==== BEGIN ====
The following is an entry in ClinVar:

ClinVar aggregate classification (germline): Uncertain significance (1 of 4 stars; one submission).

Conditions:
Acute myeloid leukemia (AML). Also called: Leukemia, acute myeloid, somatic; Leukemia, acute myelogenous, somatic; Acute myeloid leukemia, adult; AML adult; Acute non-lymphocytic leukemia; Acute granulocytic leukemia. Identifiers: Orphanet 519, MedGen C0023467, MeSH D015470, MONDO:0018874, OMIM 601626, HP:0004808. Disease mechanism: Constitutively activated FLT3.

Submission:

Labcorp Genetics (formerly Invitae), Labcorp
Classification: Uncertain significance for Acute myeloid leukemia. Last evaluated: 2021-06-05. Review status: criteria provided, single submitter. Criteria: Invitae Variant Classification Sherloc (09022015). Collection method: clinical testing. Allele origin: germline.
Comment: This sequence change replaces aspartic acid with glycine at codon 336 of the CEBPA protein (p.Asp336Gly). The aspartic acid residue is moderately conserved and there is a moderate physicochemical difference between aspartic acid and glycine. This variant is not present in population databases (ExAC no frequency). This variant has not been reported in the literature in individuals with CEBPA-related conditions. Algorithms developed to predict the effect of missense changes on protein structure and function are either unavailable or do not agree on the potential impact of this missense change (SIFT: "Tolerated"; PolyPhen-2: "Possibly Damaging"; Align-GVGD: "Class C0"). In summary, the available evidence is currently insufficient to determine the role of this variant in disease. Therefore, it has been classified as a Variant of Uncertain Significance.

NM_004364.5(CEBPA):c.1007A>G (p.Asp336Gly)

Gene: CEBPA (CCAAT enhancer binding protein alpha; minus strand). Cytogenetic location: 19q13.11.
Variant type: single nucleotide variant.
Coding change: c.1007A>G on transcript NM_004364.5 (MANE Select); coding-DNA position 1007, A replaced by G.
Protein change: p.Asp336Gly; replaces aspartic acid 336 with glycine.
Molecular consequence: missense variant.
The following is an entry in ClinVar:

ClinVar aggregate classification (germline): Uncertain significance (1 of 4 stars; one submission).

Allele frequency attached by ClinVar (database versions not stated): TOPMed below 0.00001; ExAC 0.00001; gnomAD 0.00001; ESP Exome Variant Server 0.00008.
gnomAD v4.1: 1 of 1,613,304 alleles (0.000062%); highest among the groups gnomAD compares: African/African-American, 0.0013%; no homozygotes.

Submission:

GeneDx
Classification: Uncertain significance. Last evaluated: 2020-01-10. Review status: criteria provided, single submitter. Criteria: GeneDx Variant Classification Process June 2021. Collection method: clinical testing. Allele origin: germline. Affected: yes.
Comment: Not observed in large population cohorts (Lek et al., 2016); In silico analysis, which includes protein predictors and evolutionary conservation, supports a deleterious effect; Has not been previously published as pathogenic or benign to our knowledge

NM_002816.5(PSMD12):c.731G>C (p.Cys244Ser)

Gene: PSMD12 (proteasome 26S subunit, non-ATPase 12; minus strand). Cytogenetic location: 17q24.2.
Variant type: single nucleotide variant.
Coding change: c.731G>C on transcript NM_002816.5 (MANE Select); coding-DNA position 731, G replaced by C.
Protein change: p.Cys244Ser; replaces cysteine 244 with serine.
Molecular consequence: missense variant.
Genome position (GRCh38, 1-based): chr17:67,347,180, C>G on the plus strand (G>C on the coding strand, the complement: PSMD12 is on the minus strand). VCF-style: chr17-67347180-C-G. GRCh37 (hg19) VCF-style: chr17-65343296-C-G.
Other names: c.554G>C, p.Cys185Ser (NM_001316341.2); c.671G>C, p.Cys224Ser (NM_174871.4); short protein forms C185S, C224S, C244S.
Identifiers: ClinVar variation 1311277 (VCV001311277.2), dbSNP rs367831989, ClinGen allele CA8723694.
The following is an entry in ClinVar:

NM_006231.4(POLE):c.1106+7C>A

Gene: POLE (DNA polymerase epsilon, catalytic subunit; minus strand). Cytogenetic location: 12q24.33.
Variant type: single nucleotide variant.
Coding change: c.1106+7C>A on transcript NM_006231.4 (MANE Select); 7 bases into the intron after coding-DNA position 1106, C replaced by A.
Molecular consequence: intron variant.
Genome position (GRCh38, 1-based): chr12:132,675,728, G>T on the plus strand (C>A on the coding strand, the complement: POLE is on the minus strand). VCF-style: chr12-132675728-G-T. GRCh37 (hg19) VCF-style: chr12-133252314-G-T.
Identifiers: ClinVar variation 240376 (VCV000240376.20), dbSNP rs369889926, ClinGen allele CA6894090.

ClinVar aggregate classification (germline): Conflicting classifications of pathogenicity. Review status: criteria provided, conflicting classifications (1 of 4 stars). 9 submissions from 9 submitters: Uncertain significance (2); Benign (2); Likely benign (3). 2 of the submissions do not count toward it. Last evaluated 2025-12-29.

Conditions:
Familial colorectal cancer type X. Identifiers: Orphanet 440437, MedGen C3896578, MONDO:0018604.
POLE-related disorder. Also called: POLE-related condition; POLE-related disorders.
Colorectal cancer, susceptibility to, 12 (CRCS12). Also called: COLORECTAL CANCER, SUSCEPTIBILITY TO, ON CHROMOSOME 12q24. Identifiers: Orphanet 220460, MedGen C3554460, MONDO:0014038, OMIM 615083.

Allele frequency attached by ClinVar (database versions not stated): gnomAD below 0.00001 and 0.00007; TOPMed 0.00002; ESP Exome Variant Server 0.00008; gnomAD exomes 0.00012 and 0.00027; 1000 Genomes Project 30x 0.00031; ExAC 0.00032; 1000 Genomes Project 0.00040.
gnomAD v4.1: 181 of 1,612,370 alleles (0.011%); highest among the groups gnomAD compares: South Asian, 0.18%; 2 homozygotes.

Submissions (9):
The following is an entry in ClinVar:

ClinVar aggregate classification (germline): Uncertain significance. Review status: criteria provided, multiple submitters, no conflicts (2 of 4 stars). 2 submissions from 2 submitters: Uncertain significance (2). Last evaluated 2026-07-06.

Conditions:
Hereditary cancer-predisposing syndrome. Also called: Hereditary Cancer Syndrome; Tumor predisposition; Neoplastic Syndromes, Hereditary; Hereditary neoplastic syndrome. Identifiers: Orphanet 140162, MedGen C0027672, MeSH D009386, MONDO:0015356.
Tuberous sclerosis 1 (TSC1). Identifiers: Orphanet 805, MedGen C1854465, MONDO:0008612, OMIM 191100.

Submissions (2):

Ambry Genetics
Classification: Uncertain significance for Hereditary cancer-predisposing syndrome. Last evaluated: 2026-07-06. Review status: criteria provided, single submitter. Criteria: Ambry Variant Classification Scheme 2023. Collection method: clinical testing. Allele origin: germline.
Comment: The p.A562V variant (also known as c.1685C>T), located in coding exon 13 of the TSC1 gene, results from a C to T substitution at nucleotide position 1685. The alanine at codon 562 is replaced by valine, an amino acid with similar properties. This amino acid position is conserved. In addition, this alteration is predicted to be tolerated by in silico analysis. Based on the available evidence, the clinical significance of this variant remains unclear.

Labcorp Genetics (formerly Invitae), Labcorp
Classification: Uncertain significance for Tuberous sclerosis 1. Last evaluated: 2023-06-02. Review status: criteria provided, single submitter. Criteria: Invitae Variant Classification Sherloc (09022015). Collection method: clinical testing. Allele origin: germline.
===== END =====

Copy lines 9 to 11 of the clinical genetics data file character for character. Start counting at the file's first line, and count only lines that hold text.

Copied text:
NM_004364.5(CEBPA):c.1007A>G (p.Asp336Gly)

Gene: CEBPA (CCAAT enhancer binding protein alpha; minus strand). Cytogenetic location: 19q13.11.
Variant type: single nucleotide variant.